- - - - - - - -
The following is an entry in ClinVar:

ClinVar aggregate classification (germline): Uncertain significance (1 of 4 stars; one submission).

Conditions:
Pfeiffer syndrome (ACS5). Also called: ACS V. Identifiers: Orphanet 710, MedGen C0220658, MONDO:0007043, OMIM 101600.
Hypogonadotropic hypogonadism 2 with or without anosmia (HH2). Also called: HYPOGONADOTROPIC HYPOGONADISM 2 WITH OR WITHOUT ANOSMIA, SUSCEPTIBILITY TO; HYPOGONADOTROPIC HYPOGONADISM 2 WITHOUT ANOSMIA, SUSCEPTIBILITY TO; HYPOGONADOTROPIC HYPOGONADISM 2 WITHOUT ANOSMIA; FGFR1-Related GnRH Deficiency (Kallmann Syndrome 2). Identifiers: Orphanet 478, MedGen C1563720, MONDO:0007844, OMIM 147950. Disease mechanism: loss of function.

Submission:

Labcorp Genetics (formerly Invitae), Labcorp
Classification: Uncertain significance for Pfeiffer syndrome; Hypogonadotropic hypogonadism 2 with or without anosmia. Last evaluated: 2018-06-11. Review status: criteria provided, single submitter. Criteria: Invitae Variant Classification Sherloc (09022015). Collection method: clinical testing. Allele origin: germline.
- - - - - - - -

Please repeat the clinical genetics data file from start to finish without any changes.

The following is an entry in ClinVar:

ClinVar aggregate classification (germline): Uncertain significance (1 of 4 stars; one submission).

Conditions:
Pfeiffer syndrome (ACS5). Also called: ACS V. Identifiers: Orphanet 710, MedGen C0220658, MONDO:0007043, OMIM 101600.
Hypogonadotropic hypogonadism 2 with or without anosmia (HH2). Also called: HYPOGONADOTROPIC HYPOGONADISM 2 WITH OR WITHOUT ANOSMIA, SUSCEPTIBILITY TO; HYPOGONADOTROPIC HYPOGONADISM 2 WITHOUT ANOSMIA, SUSCEPTIBILITY TO; HYPOGONADOTROPIC HYPOGONADISM 2 WITHOUT ANOSMIA; FGFR1-Related GnRH Deficiency (Kallmann Syndrome 2). Identifiers: Orphanet 478, MedGen C1563720, MONDO:0007844, OMIM 147950. Disease mechanism: loss of function.

Submission:

Labcorp Genetics (formerly Invitae), Labcorp
Classification: Uncertain significance for Pfeiffer syndrome; Hypogonadotropic hypogonadism 2 with or without anosmia. Last evaluated: 2018-06-11. Review status: criteria provided, single submitter. Criteria: Invitae Variant Classification Sherloc (09022015). Collection method: clinical testing. Allele origin: germline.